Tuesday, June 16, 2009
Don't pop the bubble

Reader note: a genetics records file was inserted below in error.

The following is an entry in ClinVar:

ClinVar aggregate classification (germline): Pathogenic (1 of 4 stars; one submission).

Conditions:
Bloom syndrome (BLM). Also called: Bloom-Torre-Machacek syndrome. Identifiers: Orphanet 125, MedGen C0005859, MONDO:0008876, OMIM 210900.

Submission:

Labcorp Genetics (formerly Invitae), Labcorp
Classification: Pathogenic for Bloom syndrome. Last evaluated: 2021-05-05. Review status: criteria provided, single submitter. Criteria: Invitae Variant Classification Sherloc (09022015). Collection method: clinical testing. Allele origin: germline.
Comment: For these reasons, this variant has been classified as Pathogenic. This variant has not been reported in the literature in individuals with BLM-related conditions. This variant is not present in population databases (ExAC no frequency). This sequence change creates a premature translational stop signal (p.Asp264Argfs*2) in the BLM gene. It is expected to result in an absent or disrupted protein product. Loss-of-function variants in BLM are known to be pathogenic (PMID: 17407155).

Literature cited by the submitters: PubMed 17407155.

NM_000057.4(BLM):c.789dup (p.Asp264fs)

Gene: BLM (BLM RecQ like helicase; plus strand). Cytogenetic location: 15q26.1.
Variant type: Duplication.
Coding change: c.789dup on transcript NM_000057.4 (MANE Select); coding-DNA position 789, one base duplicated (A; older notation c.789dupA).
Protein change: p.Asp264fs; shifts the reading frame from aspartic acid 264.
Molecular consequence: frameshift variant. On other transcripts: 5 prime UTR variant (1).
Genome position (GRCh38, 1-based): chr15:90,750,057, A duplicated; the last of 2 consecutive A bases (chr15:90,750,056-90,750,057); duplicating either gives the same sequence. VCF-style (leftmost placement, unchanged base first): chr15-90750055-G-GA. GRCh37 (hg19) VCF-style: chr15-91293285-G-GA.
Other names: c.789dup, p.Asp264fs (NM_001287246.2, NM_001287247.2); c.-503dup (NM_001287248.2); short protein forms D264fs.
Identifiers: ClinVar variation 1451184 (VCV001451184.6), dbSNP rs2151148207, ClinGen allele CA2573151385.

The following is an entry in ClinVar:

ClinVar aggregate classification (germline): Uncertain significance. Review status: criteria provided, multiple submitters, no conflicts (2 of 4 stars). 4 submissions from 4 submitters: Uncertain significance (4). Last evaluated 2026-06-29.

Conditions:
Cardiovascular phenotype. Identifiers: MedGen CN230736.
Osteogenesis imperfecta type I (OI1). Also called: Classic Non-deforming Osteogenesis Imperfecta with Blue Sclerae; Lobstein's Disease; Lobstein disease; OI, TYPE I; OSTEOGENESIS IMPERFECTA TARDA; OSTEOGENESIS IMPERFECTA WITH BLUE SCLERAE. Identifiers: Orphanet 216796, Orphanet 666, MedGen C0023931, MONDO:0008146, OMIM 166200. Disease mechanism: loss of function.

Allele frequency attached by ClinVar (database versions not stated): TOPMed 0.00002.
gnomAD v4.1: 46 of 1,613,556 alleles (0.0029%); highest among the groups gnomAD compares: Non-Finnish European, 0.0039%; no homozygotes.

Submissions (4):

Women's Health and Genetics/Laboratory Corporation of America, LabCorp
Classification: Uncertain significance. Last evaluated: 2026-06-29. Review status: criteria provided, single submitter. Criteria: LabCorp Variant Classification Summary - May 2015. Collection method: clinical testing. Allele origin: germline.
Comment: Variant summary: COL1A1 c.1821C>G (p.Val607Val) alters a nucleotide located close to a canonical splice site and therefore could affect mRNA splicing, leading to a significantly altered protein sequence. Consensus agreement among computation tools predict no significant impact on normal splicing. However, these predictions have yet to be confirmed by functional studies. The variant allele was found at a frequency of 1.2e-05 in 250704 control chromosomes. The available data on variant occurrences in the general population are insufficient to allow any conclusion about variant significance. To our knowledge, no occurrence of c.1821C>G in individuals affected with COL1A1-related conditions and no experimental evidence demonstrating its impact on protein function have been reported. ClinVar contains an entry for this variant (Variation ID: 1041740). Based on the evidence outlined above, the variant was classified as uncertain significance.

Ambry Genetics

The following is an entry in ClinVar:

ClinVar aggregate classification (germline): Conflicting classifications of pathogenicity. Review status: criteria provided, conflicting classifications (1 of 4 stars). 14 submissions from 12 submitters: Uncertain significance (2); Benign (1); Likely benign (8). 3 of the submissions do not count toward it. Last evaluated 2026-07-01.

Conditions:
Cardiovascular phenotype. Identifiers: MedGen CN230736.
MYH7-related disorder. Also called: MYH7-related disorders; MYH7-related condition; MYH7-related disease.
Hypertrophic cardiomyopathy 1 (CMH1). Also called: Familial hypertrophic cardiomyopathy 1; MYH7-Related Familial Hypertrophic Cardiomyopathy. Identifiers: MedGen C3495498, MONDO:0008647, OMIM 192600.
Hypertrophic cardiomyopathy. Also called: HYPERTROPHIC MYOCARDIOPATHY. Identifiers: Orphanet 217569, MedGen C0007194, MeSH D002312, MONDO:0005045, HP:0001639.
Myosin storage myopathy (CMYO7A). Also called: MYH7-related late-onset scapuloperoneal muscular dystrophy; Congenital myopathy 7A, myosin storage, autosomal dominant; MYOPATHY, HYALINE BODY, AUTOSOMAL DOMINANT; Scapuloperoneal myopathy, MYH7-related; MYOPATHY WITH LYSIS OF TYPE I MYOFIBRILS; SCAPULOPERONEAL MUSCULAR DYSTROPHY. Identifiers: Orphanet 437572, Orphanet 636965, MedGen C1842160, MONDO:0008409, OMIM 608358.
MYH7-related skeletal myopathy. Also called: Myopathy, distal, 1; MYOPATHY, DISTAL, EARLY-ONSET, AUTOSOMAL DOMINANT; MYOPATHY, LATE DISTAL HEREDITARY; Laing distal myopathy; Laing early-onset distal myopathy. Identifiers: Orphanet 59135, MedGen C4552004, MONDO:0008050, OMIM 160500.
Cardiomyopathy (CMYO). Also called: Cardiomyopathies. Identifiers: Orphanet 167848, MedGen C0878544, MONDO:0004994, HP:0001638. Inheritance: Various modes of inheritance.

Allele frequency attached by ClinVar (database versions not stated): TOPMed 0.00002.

Ok, I've already posted these pics on FB, but they are just too funny and truly show the irony that is my boy. Paul is a wild child. He has constant energy and enjoys receiving attention for being a goofball. When out in public, we often have to redirect him from various lust-for-life behaviors such as running full force down the length of Sears while screaming the words to some Wiggles song. Recently, his daycare teachers have discovered something that immediately quiets him down by appealing to his competitive side: who has the best "bubble". For those readers who are not familiar with preschool behavior modification, a "bubble" refers to sticking out your cheeks in an effort to remain quiet. Paul's daycare teachers use it when the children are lined up to go outside or use the bathroom. Lately they have been praising Paul for having the best bubble, and he is incredibly proud of his title. Trouble is, it only works when there are other children around. During the above mentioned episode at Sears, no amount of bubble request was going to work. BUT, when asked to sit nicely for a recent photo op at his cousin's birthday party, he immediately went into bubble mode and remained perfectly still despite the surrounding drama. Trying to get a somewhat large group of unruly children hungry for cake to sit and wait for people to take pictures seemed a bit unrealistic, but we gave it a try. Unfortunately the children spread themselves out and I was not able to capture all of them in my frame. Instead I chose to focus on Paul and his two second cousins. Everyone sat quietly at first, but as soon as mom backed away from the birthday boy (on the right), he started to cry. She tried to console him with a balloon, but that simply created an opportunity for conflict. As the battle raged on, Paul sat perfectly still, hands in his lap, bubble on his lips. I couldn't help but wonder what was going on in his head. In the end, the birthday boy could not be consoled, and the attempt to capture a happy group of smiling children was abandoned. I praised Paul for his ability to keep cool among the chaos. He shrugged me off and headed for the pinata. The next day in a nice restaurant, he shrieked loudly while attempting to jump out of his high chair. Sigh.